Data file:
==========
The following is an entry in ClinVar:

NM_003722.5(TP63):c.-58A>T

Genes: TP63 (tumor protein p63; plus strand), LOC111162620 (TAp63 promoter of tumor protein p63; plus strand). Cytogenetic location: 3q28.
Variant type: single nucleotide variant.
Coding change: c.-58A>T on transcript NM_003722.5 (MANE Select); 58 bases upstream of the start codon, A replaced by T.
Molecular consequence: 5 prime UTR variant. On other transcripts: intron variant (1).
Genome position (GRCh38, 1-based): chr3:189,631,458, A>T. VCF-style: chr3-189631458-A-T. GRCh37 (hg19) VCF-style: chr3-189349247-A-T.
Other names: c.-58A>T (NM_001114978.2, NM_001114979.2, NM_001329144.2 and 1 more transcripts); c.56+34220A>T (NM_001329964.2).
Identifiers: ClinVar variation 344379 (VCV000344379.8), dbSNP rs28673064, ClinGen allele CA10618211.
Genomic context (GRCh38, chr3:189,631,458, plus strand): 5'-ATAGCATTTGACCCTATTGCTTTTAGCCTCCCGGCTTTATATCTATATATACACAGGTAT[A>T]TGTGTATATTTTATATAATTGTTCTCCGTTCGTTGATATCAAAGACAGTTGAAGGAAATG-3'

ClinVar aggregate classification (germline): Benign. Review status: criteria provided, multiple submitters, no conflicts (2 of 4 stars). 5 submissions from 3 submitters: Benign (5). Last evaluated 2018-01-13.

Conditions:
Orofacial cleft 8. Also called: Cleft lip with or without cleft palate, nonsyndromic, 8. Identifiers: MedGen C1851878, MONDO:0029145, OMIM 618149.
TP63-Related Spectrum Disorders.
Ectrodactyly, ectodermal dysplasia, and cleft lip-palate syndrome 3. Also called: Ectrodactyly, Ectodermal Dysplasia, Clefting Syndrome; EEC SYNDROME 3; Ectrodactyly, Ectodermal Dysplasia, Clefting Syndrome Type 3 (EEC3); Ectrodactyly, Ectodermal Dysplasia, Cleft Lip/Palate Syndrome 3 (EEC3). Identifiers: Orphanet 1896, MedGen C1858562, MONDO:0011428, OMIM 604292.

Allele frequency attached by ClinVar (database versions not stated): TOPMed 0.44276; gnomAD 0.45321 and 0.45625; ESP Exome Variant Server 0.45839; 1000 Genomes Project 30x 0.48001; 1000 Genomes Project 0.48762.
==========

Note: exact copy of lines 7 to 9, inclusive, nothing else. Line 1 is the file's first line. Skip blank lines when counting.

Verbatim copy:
Genome position (GRCh38, 1-based): chr3:189,631,458, A>T. VCF-style: chr3-189631458-A-T. GRCh37 (hg19) VCF-style: chr3-189349247-A-T.
Other names: c.-58A>T (NM_001114978.2, NM_001114979.2, NM_001329144.2 and 1 more transcripts); c.56+34220A>T (NM_001329964.2).
Identifiers: ClinVar variation 344379 (VCV000344379.8), dbSNP rs28673064, ClinGen allele CA10618211.